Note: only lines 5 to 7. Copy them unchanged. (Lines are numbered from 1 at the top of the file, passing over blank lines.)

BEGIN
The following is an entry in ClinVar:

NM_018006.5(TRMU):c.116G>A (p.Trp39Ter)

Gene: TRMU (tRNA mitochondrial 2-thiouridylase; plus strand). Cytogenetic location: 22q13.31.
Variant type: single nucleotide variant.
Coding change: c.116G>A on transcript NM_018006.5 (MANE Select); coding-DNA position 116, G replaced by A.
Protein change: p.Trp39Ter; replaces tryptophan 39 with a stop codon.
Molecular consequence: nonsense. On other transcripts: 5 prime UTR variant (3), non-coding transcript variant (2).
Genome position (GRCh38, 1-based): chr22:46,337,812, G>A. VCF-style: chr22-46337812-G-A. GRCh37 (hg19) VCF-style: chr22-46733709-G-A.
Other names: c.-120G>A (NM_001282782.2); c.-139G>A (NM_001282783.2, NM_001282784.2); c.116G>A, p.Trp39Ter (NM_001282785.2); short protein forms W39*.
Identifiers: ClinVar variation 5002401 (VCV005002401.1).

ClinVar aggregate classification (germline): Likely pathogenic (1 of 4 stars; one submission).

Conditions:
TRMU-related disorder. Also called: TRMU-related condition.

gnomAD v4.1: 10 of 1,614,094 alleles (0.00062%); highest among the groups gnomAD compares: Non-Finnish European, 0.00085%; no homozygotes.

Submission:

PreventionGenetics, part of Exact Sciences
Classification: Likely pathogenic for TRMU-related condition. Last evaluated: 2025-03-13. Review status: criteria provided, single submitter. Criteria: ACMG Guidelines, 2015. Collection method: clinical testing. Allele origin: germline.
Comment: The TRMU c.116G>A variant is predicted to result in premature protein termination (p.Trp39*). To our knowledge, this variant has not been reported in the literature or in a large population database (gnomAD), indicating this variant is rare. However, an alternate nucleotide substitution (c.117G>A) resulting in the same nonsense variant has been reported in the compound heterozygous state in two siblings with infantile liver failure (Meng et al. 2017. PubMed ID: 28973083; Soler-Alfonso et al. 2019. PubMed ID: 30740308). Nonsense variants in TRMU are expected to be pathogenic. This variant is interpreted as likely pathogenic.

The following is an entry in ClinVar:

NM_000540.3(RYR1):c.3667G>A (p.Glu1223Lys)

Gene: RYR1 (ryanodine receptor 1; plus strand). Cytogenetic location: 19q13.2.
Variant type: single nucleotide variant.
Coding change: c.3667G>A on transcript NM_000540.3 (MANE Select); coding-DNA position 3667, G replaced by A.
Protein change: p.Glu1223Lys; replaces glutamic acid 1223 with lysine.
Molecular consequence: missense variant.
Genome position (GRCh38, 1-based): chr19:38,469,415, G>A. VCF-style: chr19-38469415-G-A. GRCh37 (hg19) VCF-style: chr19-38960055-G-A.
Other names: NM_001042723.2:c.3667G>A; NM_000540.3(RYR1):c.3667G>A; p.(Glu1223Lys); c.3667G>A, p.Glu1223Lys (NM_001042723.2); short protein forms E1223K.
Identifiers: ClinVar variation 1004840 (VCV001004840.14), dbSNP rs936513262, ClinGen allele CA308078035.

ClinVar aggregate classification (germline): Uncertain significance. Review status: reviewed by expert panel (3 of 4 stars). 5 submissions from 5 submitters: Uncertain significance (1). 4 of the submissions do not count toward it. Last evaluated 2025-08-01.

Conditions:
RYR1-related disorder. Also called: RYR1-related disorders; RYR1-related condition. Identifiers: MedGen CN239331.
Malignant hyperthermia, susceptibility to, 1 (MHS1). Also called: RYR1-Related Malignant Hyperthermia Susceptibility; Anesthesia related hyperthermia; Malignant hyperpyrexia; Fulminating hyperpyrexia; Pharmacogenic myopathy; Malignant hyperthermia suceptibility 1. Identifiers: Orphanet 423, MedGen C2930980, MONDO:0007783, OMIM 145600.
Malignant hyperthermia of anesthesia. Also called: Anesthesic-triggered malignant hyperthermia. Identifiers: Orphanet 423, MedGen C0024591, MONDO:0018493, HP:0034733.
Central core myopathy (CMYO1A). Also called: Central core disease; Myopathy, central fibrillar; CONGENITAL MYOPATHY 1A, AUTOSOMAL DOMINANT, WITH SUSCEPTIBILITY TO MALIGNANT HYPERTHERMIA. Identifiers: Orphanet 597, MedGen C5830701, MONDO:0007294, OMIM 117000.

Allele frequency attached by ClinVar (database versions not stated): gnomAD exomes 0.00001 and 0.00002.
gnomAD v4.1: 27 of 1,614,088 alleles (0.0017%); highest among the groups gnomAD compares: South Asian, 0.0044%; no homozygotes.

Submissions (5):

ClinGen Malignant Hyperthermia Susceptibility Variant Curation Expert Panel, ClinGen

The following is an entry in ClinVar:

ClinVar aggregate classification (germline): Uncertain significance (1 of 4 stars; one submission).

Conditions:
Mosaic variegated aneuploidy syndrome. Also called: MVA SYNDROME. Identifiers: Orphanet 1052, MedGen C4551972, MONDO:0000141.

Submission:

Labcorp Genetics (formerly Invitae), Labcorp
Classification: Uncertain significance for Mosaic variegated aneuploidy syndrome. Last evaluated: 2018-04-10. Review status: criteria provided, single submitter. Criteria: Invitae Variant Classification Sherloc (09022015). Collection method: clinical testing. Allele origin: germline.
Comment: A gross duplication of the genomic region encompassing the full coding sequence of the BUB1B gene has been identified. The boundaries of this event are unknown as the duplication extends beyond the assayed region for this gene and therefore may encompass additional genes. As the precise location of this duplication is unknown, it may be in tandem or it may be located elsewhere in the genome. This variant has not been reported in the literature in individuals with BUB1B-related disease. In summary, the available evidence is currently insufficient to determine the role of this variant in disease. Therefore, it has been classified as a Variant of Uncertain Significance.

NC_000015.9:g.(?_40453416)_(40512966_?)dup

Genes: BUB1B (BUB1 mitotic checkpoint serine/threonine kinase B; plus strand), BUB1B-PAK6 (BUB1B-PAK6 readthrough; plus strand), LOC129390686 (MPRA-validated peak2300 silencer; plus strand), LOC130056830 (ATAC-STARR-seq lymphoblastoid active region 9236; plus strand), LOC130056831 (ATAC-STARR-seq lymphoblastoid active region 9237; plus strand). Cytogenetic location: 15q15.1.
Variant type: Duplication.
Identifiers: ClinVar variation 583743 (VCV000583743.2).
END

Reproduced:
Coding change: c.116G>A on transcript NM_018006.5 (MANE Select); coding-DNA position 116, G replaced by A.
Protein change: p.Trp39Ter; replaces tryptophan 39 with a stop codon.
Molecular consequence: nonsense. On other transcripts: 5 prime UTR variant (3), non-coding transcript variant (2).